One of the ways I think of Simulink is as a graphical interface to the solvers. Moreover, when I think of the solvers, I usually think of the continuous time solvers and the integrator block. In this post, I will show you some of the capabilities of the continuous time integrator that you might not know about. I will also demonstrate how I keep track of the ports on the integrator block.
The Continuous State
The continuous time Integrator block is the building block for ODEs/continuous time systems. Labeing the input and output of the Integrator block keeps my signals organized when drawing ODEs.
Labeling the signals is also beneficial when adding reset, initial condition, saturation, and state ports to the block.
The External reset signal (second inport) triggers the integrator state to reset to the initial condition value. External reset can be set to rising, falling, either edge, level or level hold.
The internal initial condition is not always the right value at the time the state resets. Often, the new state value comes from a calculation in the model via the IC port.
External Initial Condition
Set the Initial condition source as external to provide the IC value via signal.
This state (x) is set to this signal value when the reset signal triggers. To provide an initial condition at time Tstart, add an IC block (from the Signal Attributes library) inline with the signal that calculates the IC.
Limit Output (state saturation)
The Limit output check box enables the Upper saturation limit and Lower saturation limit parameters. This also adds the saturation icon to the block. Note, it is easy to mistake this as an integral signal, however, this actually indicates that the state has an upper and/or lower limit.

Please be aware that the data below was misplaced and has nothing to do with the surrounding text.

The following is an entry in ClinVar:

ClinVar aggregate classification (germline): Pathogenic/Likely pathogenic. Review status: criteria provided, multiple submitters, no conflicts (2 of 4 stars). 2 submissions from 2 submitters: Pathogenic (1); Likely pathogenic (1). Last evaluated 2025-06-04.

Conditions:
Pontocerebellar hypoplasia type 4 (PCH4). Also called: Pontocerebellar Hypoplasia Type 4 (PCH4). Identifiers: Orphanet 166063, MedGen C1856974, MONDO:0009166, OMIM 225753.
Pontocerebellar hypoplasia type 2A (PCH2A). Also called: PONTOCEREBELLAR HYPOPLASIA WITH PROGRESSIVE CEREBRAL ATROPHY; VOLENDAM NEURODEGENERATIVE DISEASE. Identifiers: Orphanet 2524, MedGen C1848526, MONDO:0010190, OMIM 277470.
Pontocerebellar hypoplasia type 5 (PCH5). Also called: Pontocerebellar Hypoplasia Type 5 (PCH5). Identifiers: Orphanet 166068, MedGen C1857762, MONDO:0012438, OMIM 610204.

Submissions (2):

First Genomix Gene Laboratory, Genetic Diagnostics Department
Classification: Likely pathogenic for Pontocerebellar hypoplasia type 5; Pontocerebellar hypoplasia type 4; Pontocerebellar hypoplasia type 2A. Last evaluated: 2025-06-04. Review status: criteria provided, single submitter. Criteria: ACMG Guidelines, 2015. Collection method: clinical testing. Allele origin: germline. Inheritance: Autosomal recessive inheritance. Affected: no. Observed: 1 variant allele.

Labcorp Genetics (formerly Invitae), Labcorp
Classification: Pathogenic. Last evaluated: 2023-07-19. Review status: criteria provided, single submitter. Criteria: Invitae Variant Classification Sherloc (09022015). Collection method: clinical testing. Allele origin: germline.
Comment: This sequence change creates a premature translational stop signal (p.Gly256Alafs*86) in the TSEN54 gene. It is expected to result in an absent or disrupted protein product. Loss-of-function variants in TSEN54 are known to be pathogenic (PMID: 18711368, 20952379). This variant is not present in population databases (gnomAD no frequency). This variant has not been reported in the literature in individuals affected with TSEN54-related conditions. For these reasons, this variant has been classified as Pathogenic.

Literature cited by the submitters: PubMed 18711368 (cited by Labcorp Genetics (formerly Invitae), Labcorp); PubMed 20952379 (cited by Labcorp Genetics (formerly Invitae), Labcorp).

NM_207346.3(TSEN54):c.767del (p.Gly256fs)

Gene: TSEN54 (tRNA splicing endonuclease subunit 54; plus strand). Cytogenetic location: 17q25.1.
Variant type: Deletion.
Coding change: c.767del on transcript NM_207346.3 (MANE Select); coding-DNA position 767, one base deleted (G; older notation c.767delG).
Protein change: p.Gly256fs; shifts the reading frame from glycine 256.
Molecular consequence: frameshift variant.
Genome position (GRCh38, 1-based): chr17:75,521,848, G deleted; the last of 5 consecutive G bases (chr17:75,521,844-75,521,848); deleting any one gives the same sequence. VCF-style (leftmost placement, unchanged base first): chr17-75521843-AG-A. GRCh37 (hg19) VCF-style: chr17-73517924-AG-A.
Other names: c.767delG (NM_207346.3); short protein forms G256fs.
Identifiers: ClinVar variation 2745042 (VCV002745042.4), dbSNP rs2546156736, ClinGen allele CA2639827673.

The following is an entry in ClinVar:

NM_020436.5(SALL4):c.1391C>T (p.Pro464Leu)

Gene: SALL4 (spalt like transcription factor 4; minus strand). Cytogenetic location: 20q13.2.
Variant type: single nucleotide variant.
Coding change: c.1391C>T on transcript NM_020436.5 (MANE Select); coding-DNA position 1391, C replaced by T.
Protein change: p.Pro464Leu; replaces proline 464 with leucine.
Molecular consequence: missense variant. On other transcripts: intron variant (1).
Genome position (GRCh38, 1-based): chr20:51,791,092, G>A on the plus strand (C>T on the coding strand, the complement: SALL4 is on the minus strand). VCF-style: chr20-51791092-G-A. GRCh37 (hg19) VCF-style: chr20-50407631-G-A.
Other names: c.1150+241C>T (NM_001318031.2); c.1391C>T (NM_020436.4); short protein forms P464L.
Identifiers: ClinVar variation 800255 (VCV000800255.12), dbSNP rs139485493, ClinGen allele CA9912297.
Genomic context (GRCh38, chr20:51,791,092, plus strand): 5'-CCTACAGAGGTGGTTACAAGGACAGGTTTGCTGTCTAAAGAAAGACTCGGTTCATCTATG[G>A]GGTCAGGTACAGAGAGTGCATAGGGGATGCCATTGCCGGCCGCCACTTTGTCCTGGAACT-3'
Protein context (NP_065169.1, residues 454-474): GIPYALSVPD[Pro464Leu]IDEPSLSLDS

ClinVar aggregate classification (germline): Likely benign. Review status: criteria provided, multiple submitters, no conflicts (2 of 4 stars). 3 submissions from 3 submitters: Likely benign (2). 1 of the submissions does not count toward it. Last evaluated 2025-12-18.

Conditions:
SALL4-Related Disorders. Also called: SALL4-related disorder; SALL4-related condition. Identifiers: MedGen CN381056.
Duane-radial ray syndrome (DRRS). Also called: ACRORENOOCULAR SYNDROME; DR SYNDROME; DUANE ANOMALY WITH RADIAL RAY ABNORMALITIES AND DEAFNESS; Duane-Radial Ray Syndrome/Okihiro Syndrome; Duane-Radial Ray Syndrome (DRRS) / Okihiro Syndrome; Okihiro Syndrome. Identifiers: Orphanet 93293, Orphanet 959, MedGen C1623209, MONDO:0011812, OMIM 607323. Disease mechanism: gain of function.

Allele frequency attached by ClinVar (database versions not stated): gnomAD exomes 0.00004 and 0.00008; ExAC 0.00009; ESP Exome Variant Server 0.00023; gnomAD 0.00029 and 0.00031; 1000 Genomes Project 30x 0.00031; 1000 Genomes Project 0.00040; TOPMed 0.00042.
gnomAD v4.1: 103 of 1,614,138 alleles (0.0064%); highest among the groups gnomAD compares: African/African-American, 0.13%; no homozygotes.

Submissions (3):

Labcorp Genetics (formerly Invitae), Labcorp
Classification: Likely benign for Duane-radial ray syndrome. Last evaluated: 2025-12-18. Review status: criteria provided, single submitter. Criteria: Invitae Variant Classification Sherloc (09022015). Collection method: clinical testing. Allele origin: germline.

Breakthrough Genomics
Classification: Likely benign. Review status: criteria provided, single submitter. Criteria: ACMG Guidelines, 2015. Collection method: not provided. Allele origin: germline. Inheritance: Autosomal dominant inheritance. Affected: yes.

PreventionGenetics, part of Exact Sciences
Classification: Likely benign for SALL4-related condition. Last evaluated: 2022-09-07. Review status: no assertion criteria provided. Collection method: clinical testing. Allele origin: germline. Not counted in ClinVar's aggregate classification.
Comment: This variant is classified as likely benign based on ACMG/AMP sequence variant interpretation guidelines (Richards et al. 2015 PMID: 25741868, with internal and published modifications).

Check the Show saturation port parameter to add a second output, the saturation port. The signal from this port is 0 when the value of the state is within the limits, and 1 when the value of the state is at the limit. This transition from 0 to 1 and 1 to 0 can be used as rising and falling edges triggers.
Clicking Show state port adds a special port on the top of the block. The state port provides a way to model self-resetting integrators and performing state hand off between enabled subsystems without creating algebraic loops.
Bouncing Ball Demo
The bouncing ball demo combines some of these integrator block capabilities.
Click on this image for a web view of the sldemo_bounce model.
Note the use of the IC block to provide an Initial Velocity and Initial Position for the bouncing ball. The IC block feeds through its input when T≠Tstart. This allows the ball to reset the velocity state (V) to -0.8 * V when the position of the ball hits zero. This use of the state port prevents the algebraic loop connecting the velocity state to the initial state value and reset signals. Here are the simulation results.
Now it’s your turn
I got into the habit of labeling the ports on the integrator while I was a trainer teaching Simulink. It was always helpful in keeping the model organized. Have you used these features of the Integrator block? What did your model do? Leave me a comment here.
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